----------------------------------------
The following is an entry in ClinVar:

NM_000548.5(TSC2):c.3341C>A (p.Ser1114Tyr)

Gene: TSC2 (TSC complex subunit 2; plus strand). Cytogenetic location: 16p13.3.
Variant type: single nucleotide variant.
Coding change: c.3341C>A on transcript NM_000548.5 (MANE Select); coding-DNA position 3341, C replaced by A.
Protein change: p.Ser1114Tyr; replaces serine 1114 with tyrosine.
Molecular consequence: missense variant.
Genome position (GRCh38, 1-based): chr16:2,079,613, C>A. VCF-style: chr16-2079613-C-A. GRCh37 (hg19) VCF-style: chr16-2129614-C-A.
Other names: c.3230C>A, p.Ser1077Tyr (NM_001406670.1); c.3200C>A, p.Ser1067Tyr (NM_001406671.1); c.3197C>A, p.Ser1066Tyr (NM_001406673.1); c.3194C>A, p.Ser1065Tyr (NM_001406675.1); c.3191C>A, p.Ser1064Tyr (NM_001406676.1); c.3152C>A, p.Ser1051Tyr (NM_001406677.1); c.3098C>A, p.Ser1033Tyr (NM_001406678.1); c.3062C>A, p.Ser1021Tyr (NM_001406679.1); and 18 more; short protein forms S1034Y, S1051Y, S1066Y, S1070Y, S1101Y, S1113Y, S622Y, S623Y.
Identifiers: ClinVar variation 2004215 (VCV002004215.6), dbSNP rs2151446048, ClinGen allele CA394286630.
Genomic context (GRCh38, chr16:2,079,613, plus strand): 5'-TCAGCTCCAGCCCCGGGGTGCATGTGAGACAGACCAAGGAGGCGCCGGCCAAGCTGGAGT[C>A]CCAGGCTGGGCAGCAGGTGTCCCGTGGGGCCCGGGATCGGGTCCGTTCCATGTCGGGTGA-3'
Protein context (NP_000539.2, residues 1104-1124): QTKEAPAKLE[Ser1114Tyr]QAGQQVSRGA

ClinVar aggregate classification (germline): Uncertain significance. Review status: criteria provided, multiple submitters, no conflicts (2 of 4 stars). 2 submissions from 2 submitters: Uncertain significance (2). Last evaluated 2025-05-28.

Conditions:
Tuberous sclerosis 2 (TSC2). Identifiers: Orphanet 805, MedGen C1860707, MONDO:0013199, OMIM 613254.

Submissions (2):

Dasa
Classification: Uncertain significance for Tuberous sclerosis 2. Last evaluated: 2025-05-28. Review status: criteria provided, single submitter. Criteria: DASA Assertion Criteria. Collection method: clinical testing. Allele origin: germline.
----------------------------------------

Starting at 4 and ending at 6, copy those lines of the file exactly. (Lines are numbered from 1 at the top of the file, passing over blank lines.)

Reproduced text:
Variant type: single nucleotide variant.
Coding change: c.3341C>A on transcript NM_000548.5 (MANE Select); coding-DNA position 3341, C replaced by A.
Protein change: p.Ser1114Tyr; replaces serine 1114 with tyrosine.